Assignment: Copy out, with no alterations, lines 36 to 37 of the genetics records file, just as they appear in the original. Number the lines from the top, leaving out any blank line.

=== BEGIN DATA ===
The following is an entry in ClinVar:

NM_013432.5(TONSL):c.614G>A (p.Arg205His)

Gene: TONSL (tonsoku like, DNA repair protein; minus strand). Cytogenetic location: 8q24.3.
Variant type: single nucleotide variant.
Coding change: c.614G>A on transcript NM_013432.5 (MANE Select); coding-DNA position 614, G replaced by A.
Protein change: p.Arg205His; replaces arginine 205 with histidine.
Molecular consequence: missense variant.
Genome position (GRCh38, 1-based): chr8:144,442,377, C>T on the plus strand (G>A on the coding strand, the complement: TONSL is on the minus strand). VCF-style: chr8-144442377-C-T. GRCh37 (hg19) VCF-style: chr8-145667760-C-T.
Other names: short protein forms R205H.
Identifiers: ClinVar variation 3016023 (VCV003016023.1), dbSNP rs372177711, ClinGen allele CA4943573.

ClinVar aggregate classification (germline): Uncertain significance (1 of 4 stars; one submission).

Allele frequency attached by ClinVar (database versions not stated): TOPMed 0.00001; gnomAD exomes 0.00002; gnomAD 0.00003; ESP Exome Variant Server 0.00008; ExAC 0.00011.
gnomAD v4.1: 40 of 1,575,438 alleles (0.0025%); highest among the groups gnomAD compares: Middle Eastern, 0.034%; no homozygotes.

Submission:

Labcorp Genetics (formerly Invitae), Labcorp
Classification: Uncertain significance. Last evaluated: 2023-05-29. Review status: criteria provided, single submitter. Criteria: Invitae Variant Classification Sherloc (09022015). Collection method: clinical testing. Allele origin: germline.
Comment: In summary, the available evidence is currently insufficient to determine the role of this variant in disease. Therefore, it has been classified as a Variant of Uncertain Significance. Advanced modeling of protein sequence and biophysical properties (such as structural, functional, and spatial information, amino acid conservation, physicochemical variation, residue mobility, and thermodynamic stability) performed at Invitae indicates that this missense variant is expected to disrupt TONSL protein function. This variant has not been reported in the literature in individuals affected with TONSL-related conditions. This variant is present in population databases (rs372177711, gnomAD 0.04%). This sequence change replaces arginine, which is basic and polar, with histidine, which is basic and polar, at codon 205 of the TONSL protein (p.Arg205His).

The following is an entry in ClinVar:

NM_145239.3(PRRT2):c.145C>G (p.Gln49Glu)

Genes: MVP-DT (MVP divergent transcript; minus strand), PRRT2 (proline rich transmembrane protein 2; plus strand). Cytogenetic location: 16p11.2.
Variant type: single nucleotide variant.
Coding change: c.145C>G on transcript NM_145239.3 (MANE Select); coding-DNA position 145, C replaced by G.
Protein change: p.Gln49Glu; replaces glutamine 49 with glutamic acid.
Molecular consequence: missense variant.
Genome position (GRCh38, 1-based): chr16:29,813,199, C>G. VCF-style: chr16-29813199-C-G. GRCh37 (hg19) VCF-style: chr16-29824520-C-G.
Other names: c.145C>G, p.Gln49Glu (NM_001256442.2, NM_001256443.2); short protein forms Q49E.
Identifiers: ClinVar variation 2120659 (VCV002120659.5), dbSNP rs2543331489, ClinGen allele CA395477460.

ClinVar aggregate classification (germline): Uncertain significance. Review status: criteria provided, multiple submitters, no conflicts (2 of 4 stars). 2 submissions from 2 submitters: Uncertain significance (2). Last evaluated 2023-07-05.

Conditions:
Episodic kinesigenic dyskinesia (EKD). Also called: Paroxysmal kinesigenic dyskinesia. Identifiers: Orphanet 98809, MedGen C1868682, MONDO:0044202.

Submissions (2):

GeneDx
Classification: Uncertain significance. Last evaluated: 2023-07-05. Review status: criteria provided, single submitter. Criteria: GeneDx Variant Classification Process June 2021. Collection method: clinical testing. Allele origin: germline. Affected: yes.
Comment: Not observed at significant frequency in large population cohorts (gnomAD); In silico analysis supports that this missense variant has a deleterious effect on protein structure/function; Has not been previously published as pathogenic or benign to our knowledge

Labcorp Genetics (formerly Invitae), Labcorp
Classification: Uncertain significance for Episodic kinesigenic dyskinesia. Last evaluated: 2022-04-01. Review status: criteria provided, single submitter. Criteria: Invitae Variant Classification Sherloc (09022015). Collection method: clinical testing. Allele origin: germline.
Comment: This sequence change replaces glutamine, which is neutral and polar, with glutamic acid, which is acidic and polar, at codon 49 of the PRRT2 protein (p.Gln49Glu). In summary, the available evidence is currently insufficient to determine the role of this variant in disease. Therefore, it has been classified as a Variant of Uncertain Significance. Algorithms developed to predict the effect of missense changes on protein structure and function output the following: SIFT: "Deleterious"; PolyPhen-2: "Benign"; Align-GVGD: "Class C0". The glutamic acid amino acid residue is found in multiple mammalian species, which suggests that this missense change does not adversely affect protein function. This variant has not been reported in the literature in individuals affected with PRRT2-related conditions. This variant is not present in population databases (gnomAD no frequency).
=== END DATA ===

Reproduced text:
Classification: Uncertain significance for Episodic kinesigenic dyskinesia. Last evaluated: 2022-04-01. Review status: criteria provided, single submitter. Criteria: Invitae Variant Classification Sherloc (09022015). Collection method: clinical testing. Allele origin: germline.
Comment: This sequence change replaces glutamine, which is neutral and polar, with glutamic acid, which is acidic and polar, at codon 49 of the PRRT2 protein (p.Gln49Glu). In summary, the available evidence is currently insufficient to determine the role of this variant in disease. Therefore, it has been classified as a Variant of Uncertain Significance. Algorithms developed to predict the effect of missense changes on protein structure and function output the following: SIFT: "Deleterious"; PolyPhen-2: "Benign"; Align-GVGD: "Class C0". The glutamic acid amino acid residue is found in multiple mammalian species, which suggests that this missense change does not adversely affect protein function. This variant has not been reported in the literature in individuals affected with PRRT2-related conditions. This variant is not present in population databases (gnomAD no frequency).